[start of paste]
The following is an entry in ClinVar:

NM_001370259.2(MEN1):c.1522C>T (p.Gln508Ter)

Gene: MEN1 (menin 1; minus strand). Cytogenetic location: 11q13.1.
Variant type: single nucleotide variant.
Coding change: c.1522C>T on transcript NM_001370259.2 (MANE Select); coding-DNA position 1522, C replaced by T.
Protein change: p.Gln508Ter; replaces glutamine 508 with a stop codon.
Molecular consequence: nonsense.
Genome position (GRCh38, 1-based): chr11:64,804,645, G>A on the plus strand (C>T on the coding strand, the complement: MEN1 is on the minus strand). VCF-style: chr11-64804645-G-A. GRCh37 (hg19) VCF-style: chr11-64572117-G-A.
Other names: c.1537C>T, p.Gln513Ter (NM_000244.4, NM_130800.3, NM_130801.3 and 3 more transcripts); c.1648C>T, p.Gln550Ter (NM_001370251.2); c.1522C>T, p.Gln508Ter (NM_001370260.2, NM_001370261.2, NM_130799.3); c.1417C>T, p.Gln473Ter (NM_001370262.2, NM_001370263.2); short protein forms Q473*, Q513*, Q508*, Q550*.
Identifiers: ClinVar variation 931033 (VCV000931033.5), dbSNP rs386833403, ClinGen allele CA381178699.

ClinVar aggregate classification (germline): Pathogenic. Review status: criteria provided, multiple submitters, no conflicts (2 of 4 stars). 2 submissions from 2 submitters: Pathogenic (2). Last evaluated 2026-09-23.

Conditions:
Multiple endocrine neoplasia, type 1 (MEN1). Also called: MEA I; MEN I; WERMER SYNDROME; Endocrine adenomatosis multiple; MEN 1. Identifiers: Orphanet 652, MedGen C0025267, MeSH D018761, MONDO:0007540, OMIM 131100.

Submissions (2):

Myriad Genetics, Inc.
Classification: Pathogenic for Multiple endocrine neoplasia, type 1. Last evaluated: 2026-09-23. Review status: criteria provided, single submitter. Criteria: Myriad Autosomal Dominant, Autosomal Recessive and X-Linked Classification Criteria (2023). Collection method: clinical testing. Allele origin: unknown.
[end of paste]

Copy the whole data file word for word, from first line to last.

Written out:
The following is an entry in ClinVar:

NM_001370259.2(MEN1):c.1522C>T (p.Gln508Ter)

Gene: MEN1 (menin 1; minus strand). Cytogenetic location: 11q13.1.
Variant type: single nucleotide variant.
Coding change: c.1522C>T on transcript NM_001370259.2 (MANE Select); coding-DNA position 1522, C replaced by T.
Protein change: p.Gln508Ter; replaces glutamine 508 with a stop codon.
Molecular consequence: nonsense.
Genome position (GRCh38, 1-based): chr11:64,804,645, G>A on the plus strand (C>T on the coding strand, the complement: MEN1 is on the minus strand). VCF-style: chr11-64804645-G-A. GRCh37 (hg19) VCF-style: chr11-64572117-G-A.
Other names: c.1537C>T, p.Gln513Ter (NM_000244.4, NM_130800.3, NM_130801.3 and 3 more transcripts); c.1648C>T, p.Gln550Ter (NM_001370251.2); c.1522C>T, p.Gln508Ter (NM_001370260.2, NM_001370261.2, NM_130799.3); c.1417C>T, p.Gln473Ter (NM_001370262.2, NM_001370263.2); short protein forms Q473*, Q513*, Q508*, Q550*.
Identifiers: ClinVar variation 931033 (VCV000931033.5), dbSNP rs386833403, ClinGen allele CA381178699.

ClinVar aggregate classification (germline): Pathogenic. Review status: criteria provided, multiple submitters, no conflicts (2 of 4 stars). 2 submissions from 2 submitters: Pathogenic (2). Last evaluated 2026-09-23.

Conditions:
Multiple endocrine neoplasia, type 1 (MEN1). Also called: MEA I; MEN I; WERMER SYNDROME; Endocrine adenomatosis multiple; MEN 1. Identifiers: Orphanet 652, MedGen C0025267, MeSH D018761, MONDO:0007540, OMIM 131100.

Submissions (2):

Myriad Genetics, Inc.
Classification: Pathogenic for Multiple endocrine neoplasia, type 1. Last evaluated: 2026-09-23. Review status: criteria provided, single submitter. Criteria: Myriad Autosomal Dominant, Autosomal Recessive and X-Linked Classification Criteria (2023). Collection method: clinical testing. Allele origin: unknown.